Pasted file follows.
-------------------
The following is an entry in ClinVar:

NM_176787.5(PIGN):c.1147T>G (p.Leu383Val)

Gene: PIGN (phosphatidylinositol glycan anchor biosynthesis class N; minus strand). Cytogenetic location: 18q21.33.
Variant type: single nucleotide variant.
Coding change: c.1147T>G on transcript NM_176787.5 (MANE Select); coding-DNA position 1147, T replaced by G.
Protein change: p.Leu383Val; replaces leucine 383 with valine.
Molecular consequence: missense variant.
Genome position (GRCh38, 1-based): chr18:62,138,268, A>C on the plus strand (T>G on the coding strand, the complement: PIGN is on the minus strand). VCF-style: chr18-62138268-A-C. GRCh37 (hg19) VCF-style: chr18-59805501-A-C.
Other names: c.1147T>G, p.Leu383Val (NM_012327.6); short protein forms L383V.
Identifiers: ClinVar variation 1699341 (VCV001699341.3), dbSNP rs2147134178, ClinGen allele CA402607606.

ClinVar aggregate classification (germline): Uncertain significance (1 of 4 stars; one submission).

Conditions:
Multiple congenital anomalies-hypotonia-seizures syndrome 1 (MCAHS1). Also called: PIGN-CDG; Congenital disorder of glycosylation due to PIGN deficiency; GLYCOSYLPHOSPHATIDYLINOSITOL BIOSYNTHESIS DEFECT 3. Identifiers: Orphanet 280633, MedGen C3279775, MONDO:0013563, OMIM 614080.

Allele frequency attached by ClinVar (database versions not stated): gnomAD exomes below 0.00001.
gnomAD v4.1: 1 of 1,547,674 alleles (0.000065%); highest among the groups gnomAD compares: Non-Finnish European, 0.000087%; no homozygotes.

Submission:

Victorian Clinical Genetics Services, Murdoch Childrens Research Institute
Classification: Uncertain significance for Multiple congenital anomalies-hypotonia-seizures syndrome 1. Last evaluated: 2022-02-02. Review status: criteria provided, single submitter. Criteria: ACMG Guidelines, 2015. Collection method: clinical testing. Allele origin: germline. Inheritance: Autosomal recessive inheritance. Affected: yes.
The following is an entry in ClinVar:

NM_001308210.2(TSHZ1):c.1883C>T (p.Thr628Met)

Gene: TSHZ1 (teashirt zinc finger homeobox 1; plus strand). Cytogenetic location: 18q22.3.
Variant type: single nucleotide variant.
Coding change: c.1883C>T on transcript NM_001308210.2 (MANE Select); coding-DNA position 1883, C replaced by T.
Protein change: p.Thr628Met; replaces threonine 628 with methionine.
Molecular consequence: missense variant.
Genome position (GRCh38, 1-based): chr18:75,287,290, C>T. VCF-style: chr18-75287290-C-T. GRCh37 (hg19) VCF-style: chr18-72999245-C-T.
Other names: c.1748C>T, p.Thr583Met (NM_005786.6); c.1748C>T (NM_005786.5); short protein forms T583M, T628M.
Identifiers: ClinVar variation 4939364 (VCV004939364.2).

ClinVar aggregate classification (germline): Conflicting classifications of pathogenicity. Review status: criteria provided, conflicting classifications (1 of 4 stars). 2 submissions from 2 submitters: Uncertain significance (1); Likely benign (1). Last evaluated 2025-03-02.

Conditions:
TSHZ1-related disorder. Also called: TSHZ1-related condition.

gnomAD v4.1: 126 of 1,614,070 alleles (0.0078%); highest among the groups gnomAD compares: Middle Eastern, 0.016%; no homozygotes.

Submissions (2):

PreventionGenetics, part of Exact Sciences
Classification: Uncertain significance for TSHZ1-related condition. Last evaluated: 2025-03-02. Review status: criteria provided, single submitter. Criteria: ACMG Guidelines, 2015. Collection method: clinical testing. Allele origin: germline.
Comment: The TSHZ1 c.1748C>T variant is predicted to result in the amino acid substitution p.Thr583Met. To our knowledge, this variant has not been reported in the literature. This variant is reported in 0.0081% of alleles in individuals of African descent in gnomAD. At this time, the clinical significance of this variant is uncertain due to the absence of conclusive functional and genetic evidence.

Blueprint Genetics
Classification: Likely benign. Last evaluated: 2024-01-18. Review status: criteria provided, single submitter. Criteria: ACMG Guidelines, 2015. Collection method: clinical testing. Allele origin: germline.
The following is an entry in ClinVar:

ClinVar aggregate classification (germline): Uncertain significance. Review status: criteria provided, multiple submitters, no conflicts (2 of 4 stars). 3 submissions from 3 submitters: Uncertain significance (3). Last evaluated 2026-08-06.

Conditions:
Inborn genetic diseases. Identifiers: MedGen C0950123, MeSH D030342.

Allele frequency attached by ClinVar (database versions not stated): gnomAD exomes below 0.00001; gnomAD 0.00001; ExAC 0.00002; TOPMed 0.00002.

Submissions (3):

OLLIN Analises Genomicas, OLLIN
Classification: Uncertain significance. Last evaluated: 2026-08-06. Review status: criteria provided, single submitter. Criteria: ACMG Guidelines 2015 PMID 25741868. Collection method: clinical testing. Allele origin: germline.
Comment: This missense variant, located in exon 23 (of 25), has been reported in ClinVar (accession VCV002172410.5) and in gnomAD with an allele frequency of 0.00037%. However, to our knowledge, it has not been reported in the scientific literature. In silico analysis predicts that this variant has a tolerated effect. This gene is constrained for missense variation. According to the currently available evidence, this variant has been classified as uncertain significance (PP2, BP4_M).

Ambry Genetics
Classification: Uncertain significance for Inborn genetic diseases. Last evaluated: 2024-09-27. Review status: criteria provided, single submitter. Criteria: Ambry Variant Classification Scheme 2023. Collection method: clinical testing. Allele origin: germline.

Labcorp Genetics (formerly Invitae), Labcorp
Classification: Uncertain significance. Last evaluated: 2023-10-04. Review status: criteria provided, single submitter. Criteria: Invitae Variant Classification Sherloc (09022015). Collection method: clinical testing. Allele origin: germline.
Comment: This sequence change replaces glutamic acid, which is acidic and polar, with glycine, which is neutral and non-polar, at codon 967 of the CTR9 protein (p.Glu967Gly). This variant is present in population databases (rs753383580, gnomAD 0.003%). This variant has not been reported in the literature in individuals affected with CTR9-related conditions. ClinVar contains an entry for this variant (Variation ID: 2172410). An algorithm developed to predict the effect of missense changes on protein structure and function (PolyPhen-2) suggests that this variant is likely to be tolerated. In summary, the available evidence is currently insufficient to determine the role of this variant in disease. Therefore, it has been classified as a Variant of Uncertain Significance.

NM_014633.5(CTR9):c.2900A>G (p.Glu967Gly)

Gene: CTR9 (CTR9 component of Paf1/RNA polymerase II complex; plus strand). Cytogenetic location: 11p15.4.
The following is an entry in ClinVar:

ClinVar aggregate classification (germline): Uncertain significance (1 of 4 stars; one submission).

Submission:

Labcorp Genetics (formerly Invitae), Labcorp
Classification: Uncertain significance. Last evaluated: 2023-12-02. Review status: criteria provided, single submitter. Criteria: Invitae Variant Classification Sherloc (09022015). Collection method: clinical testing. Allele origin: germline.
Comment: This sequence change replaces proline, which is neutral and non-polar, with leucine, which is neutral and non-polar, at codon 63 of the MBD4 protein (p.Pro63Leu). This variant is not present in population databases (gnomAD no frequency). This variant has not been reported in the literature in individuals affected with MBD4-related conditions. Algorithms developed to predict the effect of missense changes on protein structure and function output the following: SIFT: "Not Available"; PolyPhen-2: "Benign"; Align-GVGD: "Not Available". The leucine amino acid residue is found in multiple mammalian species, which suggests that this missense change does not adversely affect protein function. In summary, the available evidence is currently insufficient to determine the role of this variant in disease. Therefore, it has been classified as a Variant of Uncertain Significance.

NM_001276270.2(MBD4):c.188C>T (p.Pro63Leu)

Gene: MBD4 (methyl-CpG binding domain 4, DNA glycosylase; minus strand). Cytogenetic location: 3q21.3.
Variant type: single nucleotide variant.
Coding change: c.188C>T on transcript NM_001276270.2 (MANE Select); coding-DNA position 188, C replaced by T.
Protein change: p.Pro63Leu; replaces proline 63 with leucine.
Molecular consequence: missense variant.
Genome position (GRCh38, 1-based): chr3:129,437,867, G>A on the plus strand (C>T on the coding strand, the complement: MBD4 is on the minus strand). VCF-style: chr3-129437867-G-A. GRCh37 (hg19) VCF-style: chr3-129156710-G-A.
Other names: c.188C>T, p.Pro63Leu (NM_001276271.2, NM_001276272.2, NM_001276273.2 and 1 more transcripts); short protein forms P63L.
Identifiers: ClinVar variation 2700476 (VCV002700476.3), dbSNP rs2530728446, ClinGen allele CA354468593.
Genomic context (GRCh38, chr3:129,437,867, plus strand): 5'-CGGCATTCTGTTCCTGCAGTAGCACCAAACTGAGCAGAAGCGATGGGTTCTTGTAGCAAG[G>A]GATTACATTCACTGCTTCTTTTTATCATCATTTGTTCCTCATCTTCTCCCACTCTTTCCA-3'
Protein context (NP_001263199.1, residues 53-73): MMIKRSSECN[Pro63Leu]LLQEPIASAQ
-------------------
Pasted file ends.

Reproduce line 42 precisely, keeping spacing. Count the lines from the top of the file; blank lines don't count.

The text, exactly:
Inborn genetic diseases. Identifiers: MedGen C0950123, MeSH D030342.